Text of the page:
Burkina Faso—it’s the coolest name ever for a country, according to Casey Scieszka, and just one of the nine countries she and Steven Weinberg ’06 visited after their graduation from college. A meeting in Morocco during their junior year led to a connection so strong that they kept in touch once they returned to their respective campuses: Colby for Weinberg; Pitzer College in southern California for Scieszka.
The two hatched a plan to spend the two years immediately following their graduation exploring Asia and West Africa. Scieszka, awarded a Fulbright to study Islam in the schools, and Weinberg, an illustrator known around Colby for his political cartoons in the Colby Echo, planned to document their journeys with her words and his sketches and paintings. What resulted was the book To Timbuktu.
“It’s about Casey and me coming together as a collaborative pair,” explained Weinberg during a presentation at Colby’s reunion in June. “It’s a mixture of pictures and text for adults. I was going to make a Where’s Waldo? book and Casey would do Virginia Woolf, so we came up with a balance.”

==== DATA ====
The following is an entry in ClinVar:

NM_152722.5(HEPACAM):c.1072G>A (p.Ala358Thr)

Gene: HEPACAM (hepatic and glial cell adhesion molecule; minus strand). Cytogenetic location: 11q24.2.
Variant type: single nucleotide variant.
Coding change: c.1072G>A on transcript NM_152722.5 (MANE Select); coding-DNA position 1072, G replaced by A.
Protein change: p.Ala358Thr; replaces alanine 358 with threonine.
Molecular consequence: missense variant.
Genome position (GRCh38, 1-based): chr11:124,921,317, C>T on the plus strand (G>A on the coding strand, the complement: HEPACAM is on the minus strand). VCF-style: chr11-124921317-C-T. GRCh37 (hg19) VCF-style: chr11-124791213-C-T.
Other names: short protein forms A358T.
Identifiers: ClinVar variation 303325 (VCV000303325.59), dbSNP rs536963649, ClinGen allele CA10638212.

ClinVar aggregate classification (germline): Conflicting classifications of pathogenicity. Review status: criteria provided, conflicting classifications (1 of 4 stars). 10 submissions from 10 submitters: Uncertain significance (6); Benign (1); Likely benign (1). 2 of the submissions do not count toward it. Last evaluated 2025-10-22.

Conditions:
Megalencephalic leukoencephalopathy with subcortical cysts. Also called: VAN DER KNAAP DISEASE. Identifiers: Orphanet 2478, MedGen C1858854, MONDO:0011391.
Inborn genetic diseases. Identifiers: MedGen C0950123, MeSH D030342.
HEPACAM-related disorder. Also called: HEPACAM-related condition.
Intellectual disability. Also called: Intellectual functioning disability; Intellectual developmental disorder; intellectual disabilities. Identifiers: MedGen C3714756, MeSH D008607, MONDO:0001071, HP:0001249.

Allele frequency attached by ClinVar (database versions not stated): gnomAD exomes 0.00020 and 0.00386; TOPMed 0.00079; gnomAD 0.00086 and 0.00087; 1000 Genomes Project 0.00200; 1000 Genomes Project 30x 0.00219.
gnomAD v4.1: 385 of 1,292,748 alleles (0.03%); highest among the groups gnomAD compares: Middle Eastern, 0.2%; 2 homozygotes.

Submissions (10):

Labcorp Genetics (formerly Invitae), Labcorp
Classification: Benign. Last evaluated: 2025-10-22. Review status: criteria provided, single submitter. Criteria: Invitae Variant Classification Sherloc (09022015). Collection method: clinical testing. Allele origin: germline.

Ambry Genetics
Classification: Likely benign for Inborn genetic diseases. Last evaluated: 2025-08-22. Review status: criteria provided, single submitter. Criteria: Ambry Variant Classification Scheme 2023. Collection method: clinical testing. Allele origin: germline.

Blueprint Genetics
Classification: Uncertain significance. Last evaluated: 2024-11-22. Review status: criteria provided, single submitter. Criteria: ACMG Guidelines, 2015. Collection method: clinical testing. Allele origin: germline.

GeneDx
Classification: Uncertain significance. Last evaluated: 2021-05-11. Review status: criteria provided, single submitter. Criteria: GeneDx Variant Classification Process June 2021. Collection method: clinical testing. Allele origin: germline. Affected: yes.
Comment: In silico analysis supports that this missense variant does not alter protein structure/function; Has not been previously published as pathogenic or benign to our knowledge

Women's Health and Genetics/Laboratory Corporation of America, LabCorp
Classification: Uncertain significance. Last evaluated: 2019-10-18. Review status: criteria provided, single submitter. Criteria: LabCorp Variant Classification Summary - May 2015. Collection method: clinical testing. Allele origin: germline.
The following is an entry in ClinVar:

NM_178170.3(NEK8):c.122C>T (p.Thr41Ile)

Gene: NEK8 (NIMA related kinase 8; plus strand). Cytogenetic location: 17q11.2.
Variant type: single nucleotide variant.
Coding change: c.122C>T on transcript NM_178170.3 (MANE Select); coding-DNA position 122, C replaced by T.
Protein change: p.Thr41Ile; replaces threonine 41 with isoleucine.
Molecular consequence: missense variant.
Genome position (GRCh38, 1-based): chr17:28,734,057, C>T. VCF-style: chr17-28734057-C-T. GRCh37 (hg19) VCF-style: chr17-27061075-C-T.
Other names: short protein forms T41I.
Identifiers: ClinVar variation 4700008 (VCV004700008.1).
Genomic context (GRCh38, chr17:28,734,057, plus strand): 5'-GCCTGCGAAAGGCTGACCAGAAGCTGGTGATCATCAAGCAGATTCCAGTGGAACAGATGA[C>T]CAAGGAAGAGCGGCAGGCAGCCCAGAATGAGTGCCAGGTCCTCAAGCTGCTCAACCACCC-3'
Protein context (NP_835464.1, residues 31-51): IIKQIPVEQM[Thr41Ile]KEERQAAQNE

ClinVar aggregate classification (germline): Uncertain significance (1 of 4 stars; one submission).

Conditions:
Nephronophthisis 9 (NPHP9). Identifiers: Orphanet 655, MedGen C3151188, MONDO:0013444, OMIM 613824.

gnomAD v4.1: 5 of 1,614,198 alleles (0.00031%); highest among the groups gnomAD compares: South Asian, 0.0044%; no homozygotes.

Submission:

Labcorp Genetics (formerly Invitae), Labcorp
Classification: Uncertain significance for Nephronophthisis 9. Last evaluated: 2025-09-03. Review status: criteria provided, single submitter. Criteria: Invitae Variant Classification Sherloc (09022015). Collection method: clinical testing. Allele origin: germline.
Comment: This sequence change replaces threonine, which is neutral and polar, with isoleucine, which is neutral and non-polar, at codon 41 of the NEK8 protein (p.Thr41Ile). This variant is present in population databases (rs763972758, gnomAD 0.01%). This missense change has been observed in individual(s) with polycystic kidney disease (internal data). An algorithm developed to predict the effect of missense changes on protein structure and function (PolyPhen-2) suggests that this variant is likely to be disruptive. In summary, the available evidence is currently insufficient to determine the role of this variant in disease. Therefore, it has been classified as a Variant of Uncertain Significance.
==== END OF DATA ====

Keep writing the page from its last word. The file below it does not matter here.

It doesn’t take too many pages to warm to Scieszka’s chronicle of their journey through Beijing, Shanghai, Vietnam, Laos, Thailand, and Mali, with a detour to Paris to rendezvous with both sets of parents.
Lively, personal, and enthusiastic, her voice is ideal for narration of this tale of the excitement of discovering new places and cultures, the thrill that comes from making friends in said places, and the challenges involved in assimilating some hard truths. For his part, Weinberg provides stylish, engaging drawings that capture the full range of experiences, from the electrifying chaos of busy streets to the pristine loveliness of a bird-filled tree in an otherwise empty landscape.
The two master (to different degrees) several languages, learn to deal with rowdy schoolchildren, discover the most effective ways to navigate unfamiliar protocols, and dive happily into local cuisine (a love affair with hand-pulled noodles is well detailed).
They discover such shortcuts as “you don’t need clean hair or much of a lesson plan to wow a bunch of first graders” and find that calling students by their chosen English names (Super-Teeth, Dad, and Michael Jordan, for starters) makes teaching considerably easier.
Scieszka and Weinberg chart not only their travels but the evolution of their relationship, which is amazingly durable despite digestive difficulties in a multitude of environments, days on end of crushing heat, and anxieties about what they are doing and whether they are sufficiently giving back.
Now, several years later, Weinberg said, “We still work together—it’s kind of the most fun you can have—why not work with the person you love?” He was also candid enough to add, “But we do want to kill each other sometimes.”